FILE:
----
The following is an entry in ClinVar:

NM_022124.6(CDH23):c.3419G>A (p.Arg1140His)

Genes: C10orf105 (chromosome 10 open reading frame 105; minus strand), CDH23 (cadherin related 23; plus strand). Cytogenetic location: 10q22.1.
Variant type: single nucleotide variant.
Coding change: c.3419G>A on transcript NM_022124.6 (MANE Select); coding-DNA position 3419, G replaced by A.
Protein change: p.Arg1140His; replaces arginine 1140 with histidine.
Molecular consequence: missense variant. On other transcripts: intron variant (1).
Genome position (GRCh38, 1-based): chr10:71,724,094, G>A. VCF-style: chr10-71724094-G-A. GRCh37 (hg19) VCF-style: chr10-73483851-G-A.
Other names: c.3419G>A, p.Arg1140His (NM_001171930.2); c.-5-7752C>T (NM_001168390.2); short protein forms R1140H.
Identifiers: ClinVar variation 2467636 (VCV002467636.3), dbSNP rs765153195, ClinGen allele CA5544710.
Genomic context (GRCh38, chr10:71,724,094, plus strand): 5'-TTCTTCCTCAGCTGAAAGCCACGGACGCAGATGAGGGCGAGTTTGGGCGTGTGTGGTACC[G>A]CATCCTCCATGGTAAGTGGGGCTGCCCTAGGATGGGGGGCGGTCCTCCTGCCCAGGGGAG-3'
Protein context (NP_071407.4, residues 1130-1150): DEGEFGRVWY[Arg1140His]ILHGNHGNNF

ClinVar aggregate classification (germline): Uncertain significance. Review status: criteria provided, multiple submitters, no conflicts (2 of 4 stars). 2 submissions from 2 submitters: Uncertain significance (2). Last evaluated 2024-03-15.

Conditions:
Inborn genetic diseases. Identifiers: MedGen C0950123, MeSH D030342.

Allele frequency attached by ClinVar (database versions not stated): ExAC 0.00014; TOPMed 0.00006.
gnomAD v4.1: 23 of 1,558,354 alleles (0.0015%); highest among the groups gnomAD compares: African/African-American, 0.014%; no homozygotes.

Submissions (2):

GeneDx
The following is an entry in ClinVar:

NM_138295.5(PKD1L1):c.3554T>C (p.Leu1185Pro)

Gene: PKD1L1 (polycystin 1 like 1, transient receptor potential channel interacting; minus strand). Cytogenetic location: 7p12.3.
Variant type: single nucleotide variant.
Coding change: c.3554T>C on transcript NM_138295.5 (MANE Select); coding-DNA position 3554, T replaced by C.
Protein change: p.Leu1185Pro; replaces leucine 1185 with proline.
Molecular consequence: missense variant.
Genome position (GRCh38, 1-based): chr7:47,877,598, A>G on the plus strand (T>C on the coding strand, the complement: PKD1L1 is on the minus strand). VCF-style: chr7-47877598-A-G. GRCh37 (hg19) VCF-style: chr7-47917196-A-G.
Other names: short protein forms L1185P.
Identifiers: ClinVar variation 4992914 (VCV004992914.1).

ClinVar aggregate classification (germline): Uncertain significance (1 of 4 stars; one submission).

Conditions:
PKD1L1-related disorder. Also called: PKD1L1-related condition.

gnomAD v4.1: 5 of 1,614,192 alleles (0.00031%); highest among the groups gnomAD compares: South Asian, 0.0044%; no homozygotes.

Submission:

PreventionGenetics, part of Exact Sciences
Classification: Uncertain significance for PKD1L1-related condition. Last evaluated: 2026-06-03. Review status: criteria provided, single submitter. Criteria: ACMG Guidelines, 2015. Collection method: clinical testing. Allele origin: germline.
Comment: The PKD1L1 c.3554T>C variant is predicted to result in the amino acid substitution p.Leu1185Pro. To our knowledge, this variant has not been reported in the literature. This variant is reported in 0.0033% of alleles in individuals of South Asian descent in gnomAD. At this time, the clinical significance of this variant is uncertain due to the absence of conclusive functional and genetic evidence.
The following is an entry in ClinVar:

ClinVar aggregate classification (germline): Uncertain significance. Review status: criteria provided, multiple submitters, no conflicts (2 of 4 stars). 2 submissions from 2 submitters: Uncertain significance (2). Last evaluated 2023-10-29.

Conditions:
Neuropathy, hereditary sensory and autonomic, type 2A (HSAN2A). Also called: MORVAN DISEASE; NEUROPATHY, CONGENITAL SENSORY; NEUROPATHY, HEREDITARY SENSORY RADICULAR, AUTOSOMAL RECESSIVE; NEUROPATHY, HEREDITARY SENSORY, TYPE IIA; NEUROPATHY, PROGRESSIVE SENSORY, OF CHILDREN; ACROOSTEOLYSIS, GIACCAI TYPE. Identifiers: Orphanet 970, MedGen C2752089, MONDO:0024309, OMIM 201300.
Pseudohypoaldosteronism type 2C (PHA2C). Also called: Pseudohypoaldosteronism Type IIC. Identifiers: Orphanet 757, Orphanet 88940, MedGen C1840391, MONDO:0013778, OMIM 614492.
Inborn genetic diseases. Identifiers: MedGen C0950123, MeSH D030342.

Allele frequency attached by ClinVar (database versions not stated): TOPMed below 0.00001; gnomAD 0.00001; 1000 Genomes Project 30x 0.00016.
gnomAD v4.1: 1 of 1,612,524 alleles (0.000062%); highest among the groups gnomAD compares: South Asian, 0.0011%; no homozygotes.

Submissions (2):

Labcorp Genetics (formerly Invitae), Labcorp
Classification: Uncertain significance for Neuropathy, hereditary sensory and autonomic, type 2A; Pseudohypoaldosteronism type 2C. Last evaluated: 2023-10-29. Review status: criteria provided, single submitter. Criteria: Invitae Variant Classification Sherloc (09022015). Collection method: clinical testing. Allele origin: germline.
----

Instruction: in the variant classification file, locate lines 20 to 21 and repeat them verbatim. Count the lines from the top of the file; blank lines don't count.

The following is an entry in ClinVar:

NM_138295.5(PKD1L1):c.3554T>C (p.Leu1185Pro)